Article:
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Humber Classic Motorcycles

    Introduction

    English firm Humber built three-wheeled forecars and four-wheelers as well as the motorcycles which they manufactured from 1902 to 1930. Initially their machines were built under Phelon & Moore licence using a single cylinder P&M engine and two-speed chaindrive transmission, but later examples had their own engines of 496cc, 596cc and 746cc. These included sidevalve flat-twins which were built up until about 1924, subsequent machines having only single-cylinder 347cc engines with either sidevalve, ohv or overhead cam configuration. Competition success included a win in the 1911 Junior TT.

    Humber produced their first cycle in 1869 and was at the forefront of motorcycle development during the pioneer years. Early machines were largely of the tricycle type; with Ixion crediting them with building what, in his opinion was the best example of the breed in 1902, towards the end of the type's period of popularity. It was equipped with a P&M type chain drive, which the company had been quick to embrace and girder forks. Other early innovations included the adoption of a cone type clutch operated by a quadrant on a lightweight machine.

    The company had moved into car production during 1901 and continued to manufacture the high quality cycles for which they were renowned, counting His Royal Highness King George V among their clients. It has been suggested that their motorcycle activities were not pursued with the same level of enthusiasm that other manufacturers displayed as a consequence, although their history of innovation and success would suggest otherwise.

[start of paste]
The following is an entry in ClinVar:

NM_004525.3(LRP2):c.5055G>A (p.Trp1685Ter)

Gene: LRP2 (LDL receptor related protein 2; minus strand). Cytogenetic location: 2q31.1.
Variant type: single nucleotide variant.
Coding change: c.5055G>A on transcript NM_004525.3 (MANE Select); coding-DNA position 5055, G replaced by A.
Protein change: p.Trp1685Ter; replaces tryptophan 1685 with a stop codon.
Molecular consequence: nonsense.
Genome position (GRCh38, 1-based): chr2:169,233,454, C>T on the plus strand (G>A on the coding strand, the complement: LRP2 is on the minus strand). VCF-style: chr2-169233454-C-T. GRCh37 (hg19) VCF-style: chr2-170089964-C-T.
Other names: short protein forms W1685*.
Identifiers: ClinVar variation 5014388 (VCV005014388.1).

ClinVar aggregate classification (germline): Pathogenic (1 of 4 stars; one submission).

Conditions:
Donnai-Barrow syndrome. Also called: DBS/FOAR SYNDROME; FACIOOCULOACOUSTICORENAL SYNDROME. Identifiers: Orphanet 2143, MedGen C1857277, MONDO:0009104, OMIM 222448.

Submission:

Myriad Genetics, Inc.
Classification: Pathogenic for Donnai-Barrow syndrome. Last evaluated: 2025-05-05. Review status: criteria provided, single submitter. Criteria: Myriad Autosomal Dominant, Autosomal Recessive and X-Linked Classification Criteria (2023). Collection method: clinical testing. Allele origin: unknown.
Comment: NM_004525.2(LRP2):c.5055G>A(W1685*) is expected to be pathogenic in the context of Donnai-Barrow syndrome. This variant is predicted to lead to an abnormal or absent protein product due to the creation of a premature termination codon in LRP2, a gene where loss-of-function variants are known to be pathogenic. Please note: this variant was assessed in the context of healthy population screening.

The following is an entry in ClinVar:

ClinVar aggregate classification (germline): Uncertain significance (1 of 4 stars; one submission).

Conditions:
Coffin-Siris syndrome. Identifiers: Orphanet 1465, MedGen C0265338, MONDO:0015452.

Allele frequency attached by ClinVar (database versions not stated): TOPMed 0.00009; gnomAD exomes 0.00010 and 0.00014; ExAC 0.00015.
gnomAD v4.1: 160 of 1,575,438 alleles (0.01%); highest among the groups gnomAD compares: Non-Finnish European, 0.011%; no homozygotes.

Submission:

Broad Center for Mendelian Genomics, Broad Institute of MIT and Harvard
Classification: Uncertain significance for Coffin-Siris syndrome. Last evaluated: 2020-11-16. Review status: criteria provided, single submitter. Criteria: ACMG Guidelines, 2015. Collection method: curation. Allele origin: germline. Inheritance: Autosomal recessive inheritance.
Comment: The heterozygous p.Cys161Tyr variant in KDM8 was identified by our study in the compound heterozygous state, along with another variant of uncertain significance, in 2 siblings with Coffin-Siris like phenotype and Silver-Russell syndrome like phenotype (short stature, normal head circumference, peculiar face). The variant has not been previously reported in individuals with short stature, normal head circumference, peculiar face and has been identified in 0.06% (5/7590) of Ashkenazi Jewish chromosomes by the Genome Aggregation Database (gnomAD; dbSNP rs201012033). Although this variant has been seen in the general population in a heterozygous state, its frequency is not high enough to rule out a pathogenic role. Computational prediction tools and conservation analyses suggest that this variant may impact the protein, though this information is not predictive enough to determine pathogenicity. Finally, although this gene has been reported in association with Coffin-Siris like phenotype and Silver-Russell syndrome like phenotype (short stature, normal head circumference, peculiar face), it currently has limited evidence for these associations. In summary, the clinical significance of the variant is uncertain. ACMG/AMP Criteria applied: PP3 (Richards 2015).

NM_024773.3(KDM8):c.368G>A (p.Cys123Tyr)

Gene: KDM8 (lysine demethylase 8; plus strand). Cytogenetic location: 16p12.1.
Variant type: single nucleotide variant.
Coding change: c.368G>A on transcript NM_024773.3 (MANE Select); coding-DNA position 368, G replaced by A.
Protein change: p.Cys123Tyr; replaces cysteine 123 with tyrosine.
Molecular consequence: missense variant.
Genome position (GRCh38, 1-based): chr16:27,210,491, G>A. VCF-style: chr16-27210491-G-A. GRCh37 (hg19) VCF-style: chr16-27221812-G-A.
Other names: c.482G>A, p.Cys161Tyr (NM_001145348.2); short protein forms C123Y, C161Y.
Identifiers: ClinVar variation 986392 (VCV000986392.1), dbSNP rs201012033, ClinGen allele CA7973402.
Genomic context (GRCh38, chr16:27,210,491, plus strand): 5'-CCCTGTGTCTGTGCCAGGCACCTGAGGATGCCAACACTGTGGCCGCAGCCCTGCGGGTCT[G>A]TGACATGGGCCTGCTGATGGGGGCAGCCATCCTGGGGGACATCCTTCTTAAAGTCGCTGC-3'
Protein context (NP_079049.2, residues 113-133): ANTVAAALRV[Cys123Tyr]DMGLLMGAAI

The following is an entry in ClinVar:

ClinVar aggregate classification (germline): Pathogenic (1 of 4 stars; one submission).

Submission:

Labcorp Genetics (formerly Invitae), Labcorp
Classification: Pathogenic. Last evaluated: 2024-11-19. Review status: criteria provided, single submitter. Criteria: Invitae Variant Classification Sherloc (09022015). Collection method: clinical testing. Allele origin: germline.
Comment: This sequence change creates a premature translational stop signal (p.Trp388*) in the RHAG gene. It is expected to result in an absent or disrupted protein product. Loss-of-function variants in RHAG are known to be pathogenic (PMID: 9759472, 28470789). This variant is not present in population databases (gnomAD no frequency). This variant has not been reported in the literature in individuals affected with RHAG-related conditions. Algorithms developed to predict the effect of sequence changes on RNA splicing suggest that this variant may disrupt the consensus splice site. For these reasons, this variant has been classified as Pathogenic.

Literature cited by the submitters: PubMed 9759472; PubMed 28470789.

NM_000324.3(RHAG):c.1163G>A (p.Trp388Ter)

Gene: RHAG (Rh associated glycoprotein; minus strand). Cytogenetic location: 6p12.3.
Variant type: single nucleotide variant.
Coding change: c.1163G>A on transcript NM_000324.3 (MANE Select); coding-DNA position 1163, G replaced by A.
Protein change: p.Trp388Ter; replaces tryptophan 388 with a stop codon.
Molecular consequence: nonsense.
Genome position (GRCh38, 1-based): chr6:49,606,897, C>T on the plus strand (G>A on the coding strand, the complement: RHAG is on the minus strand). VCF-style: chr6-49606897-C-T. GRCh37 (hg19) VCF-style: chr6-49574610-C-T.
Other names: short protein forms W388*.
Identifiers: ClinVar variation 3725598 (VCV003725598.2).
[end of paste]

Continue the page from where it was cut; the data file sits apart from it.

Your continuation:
Bike Image Description
    Humber Trike - 1898 Humber
  1. Engine - single-cylinder side-valve four-stroke
  2. Launched - 1898
  3. Compression Ratio - 4:5
  4. Transmision - direct gear drive to rear axle
  5. Top Speed - approx 40 mph
  6. 1911 Humber V-Twin Humber V-Twin

    1911 Humber V-Twin vintage motorcycle TT model. 2.75 HP, approx, 400cc.

    1911 Humber V-Twin
    1911 Humber V-Twin

    During 1911 the company introduced a new 2 3/4hp side valve vee twin. The 2 3/4hp model complied with the new Junior TT regulations that stipulated a capacity of no more than 340 cc for twins and 300 cc for singles. Run over the full mountain course, Humber rider Percy Evans fought off a strong challenge from the single cylinder Matchless of Harry Collier to secure a victory for the vee twin, with other examples of the type finishing in 4th, 8th, 9th, 14th and 18th places out of a field of thirty-four riders.

    Image provided by www.classic-auctions.com.

    1914 Humber with Wall Autowheel 1914 Humber with Wall Autowheel This Wall Autowheel is attached to a restored 1914 Humber Ladies cycle.

    1927 Humber 349cc 1927 Humber  

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